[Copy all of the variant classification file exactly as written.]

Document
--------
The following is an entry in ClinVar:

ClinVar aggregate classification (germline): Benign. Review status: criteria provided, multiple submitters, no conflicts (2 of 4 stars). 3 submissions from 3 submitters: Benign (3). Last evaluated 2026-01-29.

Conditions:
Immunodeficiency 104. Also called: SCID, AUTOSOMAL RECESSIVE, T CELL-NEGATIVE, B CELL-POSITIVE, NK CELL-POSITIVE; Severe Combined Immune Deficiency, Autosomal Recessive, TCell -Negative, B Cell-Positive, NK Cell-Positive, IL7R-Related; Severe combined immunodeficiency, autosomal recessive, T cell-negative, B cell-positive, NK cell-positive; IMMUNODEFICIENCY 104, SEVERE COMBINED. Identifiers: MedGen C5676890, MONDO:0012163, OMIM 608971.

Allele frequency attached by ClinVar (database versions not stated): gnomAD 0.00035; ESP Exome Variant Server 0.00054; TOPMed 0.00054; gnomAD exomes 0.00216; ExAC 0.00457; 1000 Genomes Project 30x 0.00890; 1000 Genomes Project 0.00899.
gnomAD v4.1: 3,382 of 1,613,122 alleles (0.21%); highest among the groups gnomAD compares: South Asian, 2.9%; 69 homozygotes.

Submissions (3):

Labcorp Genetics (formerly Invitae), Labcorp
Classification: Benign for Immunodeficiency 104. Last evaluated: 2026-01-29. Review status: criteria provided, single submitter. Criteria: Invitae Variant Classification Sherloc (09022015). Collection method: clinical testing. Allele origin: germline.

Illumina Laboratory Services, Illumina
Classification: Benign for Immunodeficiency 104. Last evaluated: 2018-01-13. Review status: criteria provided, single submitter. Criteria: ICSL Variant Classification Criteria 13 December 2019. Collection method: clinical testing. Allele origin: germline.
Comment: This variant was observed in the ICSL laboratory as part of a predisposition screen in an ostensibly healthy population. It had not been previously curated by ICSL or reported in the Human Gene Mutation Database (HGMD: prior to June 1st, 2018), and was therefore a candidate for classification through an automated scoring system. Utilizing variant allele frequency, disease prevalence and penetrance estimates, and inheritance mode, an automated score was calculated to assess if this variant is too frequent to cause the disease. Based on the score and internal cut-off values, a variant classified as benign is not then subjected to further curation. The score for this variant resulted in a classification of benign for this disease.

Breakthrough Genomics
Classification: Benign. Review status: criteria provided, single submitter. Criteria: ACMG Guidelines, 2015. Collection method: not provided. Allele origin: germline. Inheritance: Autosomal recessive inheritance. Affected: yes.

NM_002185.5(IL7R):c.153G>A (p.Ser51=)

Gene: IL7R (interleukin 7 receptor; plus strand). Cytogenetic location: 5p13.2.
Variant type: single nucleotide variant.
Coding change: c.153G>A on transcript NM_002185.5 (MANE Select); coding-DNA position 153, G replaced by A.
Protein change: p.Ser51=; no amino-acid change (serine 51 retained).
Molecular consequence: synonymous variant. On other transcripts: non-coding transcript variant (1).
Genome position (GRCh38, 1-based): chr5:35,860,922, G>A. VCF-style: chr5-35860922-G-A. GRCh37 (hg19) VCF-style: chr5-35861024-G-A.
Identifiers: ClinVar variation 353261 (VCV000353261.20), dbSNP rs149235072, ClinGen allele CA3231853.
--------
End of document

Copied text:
The following is an entry in ClinVar:

ClinVar aggregate classification (germline): Benign. Review status: criteria provided, multiple submitters, no conflicts (2 of 4 stars). 3 submissions from 3 submitters: Benign (3). Last evaluated 2026-01-29.

Conditions:
Immunodeficiency 104. Also called: SCID, AUTOSOMAL RECESSIVE, T CELL-NEGATIVE, B CELL-POSITIVE, NK CELL-POSITIVE; Severe Combined Immune Deficiency, Autosomal Recessive, TCell -Negative, B Cell-Positive, NK Cell-Positive, IL7R-Related; Severe combined immunodeficiency, autosomal recessive, T cell-negative, B cell-positive, NK cell-positive; IMMUNODEFICIENCY 104, SEVERE COMBINED. Identifiers: MedGen C5676890, MONDO:0012163, OMIM 608971.

Allele frequency attached by ClinVar (database versions not stated): gnomAD 0.00035; ESP Exome Variant Server 0.00054; TOPMed 0.00054; gnomAD exomes 0.00216; ExAC 0.00457; 1000 Genomes Project 30x 0.00890; 1000 Genomes Project 0.00899.
gnomAD v4.1: 3,382 of 1,613,122 alleles (0.21%); highest among the groups gnomAD compares: South Asian, 2.9%; 69 homozygotes.

Submissions (3):

Labcorp Genetics (formerly Invitae), Labcorp
Classification: Benign for Immunodeficiency 104. Last evaluated: 2026-01-29. Review status: criteria provided, single submitter. Criteria: Invitae Variant Classification Sherloc (09022015). Collection method: clinical testing. Allele origin: germline.

Illumina Laboratory Services, Illumina
Classification: Benign for Immunodeficiency 104. Last evaluated: 2018-01-13. Review status: criteria provided, single submitter. Criteria: ICSL Variant Classification Criteria 13 December 2019. Collection method: clinical testing. Allele origin: germline.
Comment: This variant was observed in the ICSL laboratory as part of a predisposition screen in an ostensibly healthy population. It had not been previously curated by ICSL or reported in the Human Gene Mutation Database (HGMD: prior to June 1st, 2018), and was therefore a candidate for classification through an automated scoring system. Utilizing variant allele frequency, disease prevalence and penetrance estimates, and inheritance mode, an automated score was calculated to assess if this variant is too frequent to cause the disease. Based on the score and internal cut-off values, a variant classified as benign is not then subjected to further curation. The score for this variant resulted in a classification of benign for this disease.

Breakthrough Genomics
Classification: Benign. Review status: criteria provided, single submitter. Criteria: ACMG Guidelines, 2015. Collection method: not provided. Allele origin: germline. Inheritance: Autosomal recessive inheritance. Affected: yes.

NM_002185.5(IL7R):c.153G>A (p.Ser51=)

Gene: IL7R (interleukin 7 receptor; plus strand). Cytogenetic location: 5p13.2.
Variant type: single nucleotide variant.
Coding change: c.153G>A on transcript NM_002185.5 (MANE Select); coding-DNA position 153, G replaced by A.
Protein change: p.Ser51=; no amino-acid change (serine 51 retained).
Molecular consequence: synonymous variant. On other transcripts: non-coding transcript variant (1).
Genome position (GRCh38, 1-based): chr5:35,860,922, G>A. VCF-style: chr5-35860922-G-A. GRCh37 (hg19) VCF-style: chr5-35861024-G-A.
Identifiers: ClinVar variation 353261 (VCV000353261.20), dbSNP rs149235072, ClinGen allele CA3231853.